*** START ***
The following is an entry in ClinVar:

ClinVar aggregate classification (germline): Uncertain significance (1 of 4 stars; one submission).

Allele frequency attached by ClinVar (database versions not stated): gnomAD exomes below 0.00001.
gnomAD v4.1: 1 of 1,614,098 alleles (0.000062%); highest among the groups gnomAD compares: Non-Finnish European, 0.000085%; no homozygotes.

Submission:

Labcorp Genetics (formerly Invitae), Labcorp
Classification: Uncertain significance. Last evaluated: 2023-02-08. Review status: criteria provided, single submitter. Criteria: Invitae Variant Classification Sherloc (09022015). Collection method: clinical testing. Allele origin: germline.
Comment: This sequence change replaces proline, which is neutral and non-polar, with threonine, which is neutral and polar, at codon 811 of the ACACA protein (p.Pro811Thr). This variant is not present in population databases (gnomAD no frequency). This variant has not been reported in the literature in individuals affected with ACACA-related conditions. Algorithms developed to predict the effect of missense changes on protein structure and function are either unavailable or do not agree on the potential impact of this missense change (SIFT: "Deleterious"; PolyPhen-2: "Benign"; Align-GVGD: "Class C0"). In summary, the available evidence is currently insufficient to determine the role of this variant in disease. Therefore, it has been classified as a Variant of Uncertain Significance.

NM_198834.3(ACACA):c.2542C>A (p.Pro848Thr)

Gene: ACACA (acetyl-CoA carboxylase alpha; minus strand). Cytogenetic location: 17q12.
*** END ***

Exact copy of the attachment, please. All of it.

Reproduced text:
The following is an entry in ClinVar:

ClinVar aggregate classification (germline): Uncertain significance (1 of 4 stars; one submission).

Allele frequency attached by ClinVar (database versions not stated): gnomAD exomes below 0.00001.
gnomAD v4.1: 1 of 1,614,098 alleles (0.000062%); highest among the groups gnomAD compares: Non-Finnish European, 0.000085%; no homozygotes.

Submission:

Labcorp Genetics (formerly Invitae), Labcorp
Classification: Uncertain significance. Last evaluated: 2023-02-08. Review status: criteria provided, single submitter. Criteria: Invitae Variant Classification Sherloc (09022015). Collection method: clinical testing. Allele origin: germline.
Comment: This sequence change replaces proline, which is neutral and non-polar, with threonine, which is neutral and polar, at codon 811 of the ACACA protein (p.Pro811Thr). This variant is not present in population databases (gnomAD no frequency). This variant has not been reported in the literature in individuals affected with ACACA-related conditions. Algorithms developed to predict the effect of missense changes on protein structure and function are either unavailable or do not agree on the potential impact of this missense change (SIFT: "Deleterious"; PolyPhen-2: "Benign"; Align-GVGD: "Class C0"). In summary, the available evidence is currently insufficient to determine the role of this variant in disease. Therefore, it has been classified as a Variant of Uncertain Significance.

NM_198834.3(ACACA):c.2542C>A (p.Pro848Thr)

Gene: ACACA (acetyl-CoA carboxylase alpha; minus strand). Cytogenetic location: 17q12.